Trespassers on Our Own Land

Author: Mike Scarborough
Publisher: Dog Ear Publishing
ISBN: 9781457505843
Release Date: 2011-10
Genre: History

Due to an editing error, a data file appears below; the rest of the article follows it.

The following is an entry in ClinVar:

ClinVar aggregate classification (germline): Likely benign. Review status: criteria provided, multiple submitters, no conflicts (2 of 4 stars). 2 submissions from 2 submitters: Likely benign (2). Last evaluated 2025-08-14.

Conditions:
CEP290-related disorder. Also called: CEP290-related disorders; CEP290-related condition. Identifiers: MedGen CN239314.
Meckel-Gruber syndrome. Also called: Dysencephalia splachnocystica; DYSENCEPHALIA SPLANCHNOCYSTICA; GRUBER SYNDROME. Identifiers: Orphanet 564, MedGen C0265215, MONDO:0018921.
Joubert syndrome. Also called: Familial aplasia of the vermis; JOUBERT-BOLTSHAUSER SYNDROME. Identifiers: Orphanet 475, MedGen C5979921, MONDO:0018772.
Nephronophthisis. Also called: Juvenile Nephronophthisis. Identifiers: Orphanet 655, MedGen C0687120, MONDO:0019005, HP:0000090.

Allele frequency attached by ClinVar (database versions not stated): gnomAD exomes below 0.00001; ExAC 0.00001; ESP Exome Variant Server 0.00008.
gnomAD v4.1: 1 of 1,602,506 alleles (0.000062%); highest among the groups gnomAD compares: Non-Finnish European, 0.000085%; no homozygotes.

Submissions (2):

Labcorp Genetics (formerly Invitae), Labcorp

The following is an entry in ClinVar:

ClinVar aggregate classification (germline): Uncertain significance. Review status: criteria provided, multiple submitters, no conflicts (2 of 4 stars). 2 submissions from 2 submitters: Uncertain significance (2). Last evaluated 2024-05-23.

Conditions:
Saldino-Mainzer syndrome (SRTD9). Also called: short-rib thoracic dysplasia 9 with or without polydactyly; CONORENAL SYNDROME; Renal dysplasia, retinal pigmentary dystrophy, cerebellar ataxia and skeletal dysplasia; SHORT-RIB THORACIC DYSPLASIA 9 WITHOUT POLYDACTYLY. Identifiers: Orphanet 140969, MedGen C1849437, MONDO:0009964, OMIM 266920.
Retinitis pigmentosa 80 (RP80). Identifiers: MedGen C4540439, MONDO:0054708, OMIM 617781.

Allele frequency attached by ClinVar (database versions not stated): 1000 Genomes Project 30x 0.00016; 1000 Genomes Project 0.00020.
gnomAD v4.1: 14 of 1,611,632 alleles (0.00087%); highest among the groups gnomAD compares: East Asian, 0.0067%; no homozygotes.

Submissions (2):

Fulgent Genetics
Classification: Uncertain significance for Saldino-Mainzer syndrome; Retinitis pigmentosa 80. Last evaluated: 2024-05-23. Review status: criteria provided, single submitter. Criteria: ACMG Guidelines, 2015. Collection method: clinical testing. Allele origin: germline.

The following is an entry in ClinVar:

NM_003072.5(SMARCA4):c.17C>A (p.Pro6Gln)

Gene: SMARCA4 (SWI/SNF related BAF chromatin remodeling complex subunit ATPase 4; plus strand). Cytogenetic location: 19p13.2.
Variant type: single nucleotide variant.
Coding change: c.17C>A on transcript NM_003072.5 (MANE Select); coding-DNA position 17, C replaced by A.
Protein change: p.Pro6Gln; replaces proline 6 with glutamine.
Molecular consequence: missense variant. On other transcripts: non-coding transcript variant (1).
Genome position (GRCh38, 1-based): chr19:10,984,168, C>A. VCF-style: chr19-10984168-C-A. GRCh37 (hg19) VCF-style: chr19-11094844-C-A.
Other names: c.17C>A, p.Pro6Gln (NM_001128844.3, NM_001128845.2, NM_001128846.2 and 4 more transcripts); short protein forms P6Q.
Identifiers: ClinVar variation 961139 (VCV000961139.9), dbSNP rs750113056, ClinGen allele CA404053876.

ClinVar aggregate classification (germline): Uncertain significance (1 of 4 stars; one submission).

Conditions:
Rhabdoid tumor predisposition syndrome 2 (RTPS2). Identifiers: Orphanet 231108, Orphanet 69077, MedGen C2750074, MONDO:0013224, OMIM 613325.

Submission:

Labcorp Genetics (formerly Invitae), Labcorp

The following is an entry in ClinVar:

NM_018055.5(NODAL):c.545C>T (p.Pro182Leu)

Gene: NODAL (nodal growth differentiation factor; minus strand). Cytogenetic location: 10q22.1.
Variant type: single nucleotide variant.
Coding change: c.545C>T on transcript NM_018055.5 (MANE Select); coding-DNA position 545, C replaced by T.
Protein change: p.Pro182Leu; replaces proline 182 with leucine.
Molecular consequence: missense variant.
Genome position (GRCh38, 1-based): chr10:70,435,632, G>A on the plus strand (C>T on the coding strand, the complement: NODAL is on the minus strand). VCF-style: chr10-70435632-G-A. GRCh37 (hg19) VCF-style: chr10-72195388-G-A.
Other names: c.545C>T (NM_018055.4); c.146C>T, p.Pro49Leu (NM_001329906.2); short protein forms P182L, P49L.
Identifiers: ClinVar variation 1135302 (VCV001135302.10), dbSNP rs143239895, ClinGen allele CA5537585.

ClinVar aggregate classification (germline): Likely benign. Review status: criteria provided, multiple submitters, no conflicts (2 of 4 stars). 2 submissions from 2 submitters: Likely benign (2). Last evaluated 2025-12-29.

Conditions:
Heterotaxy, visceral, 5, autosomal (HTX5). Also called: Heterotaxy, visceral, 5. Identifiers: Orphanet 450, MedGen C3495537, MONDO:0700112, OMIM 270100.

Juan P. Valdez was born May 25, 1938 in Canjilon, New Mexico, the second of Amarante and Philomena Valdez' seven children. Juan's father took him out of school after the third grade to help with the raising of crops and tending of livestock necessary to support the family. After having been continuously denied grazing permits by the U. S. Forest Service it was necessary for Juan to sneak his family's cattle on and off the forest pastures on a daily basis. While in his mid-twenties Juan met Reies Lopez Tijerina, a charismatic former preacher who was traveling from village to village in Northern New Mexico speaking out about how the United States had stolen hundreds of thousands of acres of grant lands that were supposed to have been protected by the Treaty of Guadalupe Hidalgo. Juan was the first of eight members of Tijerina's Alianza to enter the Rio Arriba County courthouse on June 5, 1967 in a failed attempt to arrest the local district attorney, Alfonso Sanchez. Ironically, the judge in the courthouse that day was J. M. Scarborough, the father of Mike Scarborough who would wind up assisting Juan in the telling of his family history. Trespassers On Our Own Land is the history of the Valdez family from the time Spain granted Juan Bautista Valdez, Juan's great, great, great-grandfather an interest in a land grant located around the present village of Canones, New Mexico. Mike Scarborough grew up in Espanola, sixty miles south of where Juan grew up. After having spent eight years in the United States Air Force, Mike returned to New Mexico, attended college and law school, and practiced law in the area for twenty-five years. Some years ago he was asked by his good friend, Juan Valdez, to help write Juan's family history. Mike recently completed a five year study of Juan's family history and the period during the late 1800s and early 1900s when the United States government chose to claim ownership of million of acres of then existing land grants and to deny the settlers who had lived on them for over eighty years their legitimate right to use the land. Trespassers on Our Own Land is the result of his research."